DESPITE YOUR ONLINE PRESENCE, YOU STILL INVEST IN STORES LIKE THIS ONE. ARE BRICK-AND-MORTAR STORES HERE TO STAY?
The store experience is very unique, and we invest a lot in that. We also invest in the shopping experience and in the service and in the branding you find online, and we find that our best customers are cross-channel; they tend to shop online and in our stores. I think the technology online is still to be developed to make it a really deep luxury experience, but we're working really hard to pioneer that, and in many ways we've built a very successful business online and in our stores and it's important to develop both. The shopping experience is already seamless for brands like Apple, but it gets complicated when products are more complicated because it's a richer experience and it's not just glass walls. I think we're living in an age when technology is very relevant, and brands that can develop technology and use it to their advantage will lead and will change the world. And customers are interested in connecting to each other and to brands that can speak to them in this language.
HOW WAS IT, GROWING UP THE SON OF RALPH LAUREN AND THEN WORKING FOR HIM?
I would say that Ralph Lauren the man and the company are very interconnected. He has had a very fortunate life, and this is a very personal expression of his vision and his dream. And when you step into a Ralph Lauren store or you buy a dress or a suit or you go to a Ralph Lauren restaurant, you're living in his vision, and it's a personal expression. I'm inspired by the fact that he makes his life and his work so personal, and I think that's the key to your happiness in whatever job you do. Whether you're a journalist or you work in marketing, it's to express yourself and make sure you have an impact in whatever you do. His leadership in that area I find very inspiring, so when I think of ideas and when I help him to express his vision, I make sure that my own personal passion and personal love of the brand are real, and that keeps the brand strong.
HOW'S YOUR WORKING DYNAMIC? DO YOU AND YOUR FATHER EVER DISAGREE?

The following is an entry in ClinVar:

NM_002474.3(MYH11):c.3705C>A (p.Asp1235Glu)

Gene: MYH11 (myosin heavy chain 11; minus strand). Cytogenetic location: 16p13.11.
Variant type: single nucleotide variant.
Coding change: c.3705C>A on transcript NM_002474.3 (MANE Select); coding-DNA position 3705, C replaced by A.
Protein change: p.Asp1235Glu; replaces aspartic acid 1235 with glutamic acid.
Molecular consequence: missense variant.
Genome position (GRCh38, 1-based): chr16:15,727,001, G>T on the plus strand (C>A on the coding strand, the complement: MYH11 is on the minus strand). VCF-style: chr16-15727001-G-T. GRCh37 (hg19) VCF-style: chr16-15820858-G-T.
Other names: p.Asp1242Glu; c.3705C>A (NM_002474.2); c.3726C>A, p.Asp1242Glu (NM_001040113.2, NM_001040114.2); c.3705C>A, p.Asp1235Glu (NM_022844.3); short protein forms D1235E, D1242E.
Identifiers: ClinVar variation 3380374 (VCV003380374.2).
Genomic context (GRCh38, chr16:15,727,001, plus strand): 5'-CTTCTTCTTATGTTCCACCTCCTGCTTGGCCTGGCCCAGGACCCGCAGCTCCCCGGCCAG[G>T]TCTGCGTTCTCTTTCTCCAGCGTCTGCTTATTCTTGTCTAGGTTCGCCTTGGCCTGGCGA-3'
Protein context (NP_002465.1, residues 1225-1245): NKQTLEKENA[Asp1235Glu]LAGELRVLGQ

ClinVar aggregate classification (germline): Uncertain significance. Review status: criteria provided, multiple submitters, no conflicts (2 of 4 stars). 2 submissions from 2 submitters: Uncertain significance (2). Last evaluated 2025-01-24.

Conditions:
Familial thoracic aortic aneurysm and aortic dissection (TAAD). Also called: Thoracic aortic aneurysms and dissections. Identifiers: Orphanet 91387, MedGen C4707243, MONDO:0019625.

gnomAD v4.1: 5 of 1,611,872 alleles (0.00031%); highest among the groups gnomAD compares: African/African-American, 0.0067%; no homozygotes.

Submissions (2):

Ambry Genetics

My father and I have a wonderful working relationship. It's compounded by the fact that he's my father, my boss and my mentor, so when he likes an idea I feel great times three, but if he doesn't like my idea it's three times the frustration. But he's been incredible at supporting my ideas as long as they're part of his vision, and he's been great at teaching me his vision so I can be more effective. But I would say that everyone who works for Ralph Lauren feels lucky to be mentored by him, and many of them feel like they're part of his extended family, because he has a very paternal way of teaching and connecting with everybody. So I feel very privileged and very lucky to contribute.
IS THERE SOMETHING ABOUT YOUR FATHER THAT WOULD SURPRISE PEOPLE?
I think people need to know that Ralph Lauren is very real and he's very basic. And while he has these very glamorous stores, he's the first person to be outspoken and funny, the first person to crack a joke in the room, the first person to tell it as it is and to keep it simple. And while sometimes the brand looks very sophisticated and posh, the real Ralph Lauren lives a very simple life, a comfortable life, his priorities being with his family. He's just at home sitting on a park bench or throwing a basketball around as he is designing a fashion show, and he's just as happy standing on a street corner talking about the cool new Brad Pitt movie or the Yankees or a world issue.